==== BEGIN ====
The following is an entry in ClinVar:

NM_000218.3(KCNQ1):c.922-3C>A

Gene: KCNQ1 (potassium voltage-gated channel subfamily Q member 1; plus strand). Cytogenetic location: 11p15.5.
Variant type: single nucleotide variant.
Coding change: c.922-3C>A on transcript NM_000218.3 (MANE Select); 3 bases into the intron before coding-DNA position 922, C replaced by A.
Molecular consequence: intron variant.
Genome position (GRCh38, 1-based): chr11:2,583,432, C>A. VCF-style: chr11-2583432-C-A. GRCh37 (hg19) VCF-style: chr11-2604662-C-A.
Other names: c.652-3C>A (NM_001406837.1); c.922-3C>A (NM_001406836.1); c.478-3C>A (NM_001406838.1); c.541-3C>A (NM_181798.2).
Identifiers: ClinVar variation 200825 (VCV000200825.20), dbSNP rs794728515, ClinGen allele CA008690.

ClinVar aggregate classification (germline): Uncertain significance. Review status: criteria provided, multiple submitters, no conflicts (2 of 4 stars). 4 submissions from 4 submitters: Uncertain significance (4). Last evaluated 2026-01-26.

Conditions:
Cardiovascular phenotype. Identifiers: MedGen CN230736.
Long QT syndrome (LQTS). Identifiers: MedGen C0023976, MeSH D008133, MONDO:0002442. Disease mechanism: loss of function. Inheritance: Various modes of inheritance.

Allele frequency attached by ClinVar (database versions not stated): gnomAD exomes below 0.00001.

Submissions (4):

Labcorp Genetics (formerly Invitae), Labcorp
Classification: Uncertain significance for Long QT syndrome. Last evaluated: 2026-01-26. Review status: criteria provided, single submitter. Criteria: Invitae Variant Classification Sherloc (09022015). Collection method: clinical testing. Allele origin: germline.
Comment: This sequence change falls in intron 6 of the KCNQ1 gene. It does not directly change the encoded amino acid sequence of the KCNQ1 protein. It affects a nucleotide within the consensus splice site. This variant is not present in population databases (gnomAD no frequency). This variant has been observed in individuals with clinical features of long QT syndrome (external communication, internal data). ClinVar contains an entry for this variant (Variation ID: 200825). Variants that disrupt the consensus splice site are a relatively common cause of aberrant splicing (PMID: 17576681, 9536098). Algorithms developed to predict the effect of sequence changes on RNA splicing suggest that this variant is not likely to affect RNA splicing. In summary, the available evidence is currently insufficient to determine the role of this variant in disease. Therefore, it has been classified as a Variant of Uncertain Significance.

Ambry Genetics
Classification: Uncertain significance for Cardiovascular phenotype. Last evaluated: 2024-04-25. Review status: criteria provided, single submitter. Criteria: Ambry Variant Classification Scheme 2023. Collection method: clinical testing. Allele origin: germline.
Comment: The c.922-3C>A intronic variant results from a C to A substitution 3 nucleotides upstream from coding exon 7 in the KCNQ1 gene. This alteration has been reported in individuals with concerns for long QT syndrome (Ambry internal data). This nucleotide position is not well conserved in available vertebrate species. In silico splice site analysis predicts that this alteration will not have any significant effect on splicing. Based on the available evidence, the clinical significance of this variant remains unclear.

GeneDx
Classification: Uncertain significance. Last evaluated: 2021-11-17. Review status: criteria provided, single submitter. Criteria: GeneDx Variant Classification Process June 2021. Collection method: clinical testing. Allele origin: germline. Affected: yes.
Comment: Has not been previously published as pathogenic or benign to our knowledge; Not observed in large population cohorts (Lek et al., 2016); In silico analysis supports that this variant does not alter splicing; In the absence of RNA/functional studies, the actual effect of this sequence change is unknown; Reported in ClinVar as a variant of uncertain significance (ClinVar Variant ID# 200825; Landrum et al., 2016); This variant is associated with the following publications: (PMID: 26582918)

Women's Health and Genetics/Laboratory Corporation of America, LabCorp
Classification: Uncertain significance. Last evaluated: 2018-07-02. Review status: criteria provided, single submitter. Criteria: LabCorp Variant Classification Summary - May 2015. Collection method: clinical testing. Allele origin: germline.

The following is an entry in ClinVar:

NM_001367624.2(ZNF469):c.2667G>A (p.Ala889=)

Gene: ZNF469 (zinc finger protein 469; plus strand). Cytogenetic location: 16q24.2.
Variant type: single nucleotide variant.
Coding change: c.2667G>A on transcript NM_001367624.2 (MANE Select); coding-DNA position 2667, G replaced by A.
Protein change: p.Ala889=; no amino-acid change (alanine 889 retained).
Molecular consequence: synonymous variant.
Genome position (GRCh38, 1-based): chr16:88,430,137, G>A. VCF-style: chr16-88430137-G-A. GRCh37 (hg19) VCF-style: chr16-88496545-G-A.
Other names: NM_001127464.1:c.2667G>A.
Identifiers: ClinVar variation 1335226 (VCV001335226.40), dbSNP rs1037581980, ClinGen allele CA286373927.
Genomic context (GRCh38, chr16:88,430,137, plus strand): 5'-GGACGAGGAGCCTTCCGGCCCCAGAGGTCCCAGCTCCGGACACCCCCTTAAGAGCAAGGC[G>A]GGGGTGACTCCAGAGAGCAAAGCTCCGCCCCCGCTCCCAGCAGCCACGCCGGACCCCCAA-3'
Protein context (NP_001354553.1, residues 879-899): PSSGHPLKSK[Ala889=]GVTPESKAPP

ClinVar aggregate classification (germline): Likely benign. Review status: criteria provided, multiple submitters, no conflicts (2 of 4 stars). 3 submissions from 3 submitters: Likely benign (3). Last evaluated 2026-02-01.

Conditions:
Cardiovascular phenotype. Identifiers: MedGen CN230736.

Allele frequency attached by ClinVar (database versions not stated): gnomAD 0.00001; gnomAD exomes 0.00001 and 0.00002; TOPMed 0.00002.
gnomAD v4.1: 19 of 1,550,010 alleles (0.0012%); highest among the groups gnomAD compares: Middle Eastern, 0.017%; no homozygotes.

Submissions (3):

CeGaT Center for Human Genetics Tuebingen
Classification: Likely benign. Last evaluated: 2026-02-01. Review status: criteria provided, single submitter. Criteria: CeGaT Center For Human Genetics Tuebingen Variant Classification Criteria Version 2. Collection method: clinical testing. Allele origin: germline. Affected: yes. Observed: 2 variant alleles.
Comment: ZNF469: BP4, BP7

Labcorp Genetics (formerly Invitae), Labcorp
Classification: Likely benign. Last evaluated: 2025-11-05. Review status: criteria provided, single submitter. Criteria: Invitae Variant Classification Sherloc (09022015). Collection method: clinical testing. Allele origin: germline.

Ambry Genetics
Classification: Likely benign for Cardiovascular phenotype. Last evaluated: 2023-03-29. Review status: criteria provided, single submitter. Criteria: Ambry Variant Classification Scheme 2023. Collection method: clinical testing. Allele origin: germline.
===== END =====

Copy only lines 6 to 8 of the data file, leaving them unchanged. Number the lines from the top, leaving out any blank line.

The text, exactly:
Molecular consequence: intron variant.
Genome position (GRCh38, 1-based): chr11:2,583,432, C>A. VCF-style: chr11-2583432-C-A. GRCh37 (hg19) VCF-style: chr11-2604662-C-A.
Other names: c.652-3C>A (NM_001406837.1); c.922-3C>A (NM_001406836.1); c.478-3C>A (NM_001406838.1); c.541-3C>A (NM_181798.2).